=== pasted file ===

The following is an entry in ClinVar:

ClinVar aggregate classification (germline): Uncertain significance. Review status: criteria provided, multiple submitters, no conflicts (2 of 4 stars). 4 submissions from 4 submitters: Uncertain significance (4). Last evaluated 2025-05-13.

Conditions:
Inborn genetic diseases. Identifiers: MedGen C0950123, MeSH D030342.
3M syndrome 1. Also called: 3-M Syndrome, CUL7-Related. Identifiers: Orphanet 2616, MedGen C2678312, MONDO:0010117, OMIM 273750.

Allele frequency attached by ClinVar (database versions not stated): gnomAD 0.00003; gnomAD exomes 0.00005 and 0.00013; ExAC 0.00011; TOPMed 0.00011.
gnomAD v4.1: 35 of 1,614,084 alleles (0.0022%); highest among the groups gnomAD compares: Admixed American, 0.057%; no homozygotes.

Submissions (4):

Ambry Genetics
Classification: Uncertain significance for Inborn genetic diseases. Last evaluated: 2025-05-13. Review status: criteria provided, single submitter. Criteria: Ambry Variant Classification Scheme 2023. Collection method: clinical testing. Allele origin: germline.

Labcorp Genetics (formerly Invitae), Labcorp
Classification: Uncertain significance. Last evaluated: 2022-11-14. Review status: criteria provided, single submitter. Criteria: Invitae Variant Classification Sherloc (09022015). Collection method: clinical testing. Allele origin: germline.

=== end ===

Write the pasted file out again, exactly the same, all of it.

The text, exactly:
The following is an entry in ClinVar:

ClinVar aggregate classification (germline): Uncertain significance. Review status: criteria provided, multiple submitters, no conflicts (2 of 4 stars). 4 submissions from 4 submitters: Uncertain significance (4). Last evaluated 2025-05-13.

Conditions:
Inborn genetic diseases. Identifiers: MedGen C0950123, MeSH D030342.
3M syndrome 1. Also called: 3-M Syndrome, CUL7-Related. Identifiers: Orphanet 2616, MedGen C2678312, MONDO:0010117, OMIM 273750.

Allele frequency attached by ClinVar (database versions not stated): gnomAD 0.00003; gnomAD exomes 0.00005 and 0.00013; ExAC 0.00011; TOPMed 0.00011.
gnomAD v4.1: 35 of 1,614,084 alleles (0.0022%); highest among the groups gnomAD compares: Admixed American, 0.057%; no homozygotes.

Submissions (4):

Ambry Genetics
Classification: Uncertain significance for Inborn genetic diseases. Last evaluated: 2025-05-13. Review status: criteria provided, single submitter. Criteria: Ambry Variant Classification Scheme 2023. Collection method: clinical testing. Allele origin: germline.

Labcorp Genetics (formerly Invitae), Labcorp
Classification: Uncertain significance. Last evaluated: 2022-11-14. Review status: criteria provided, single submitter. Criteria: Invitae Variant Classification Sherloc (09022015). Collection method: clinical testing. Allele origin: germline.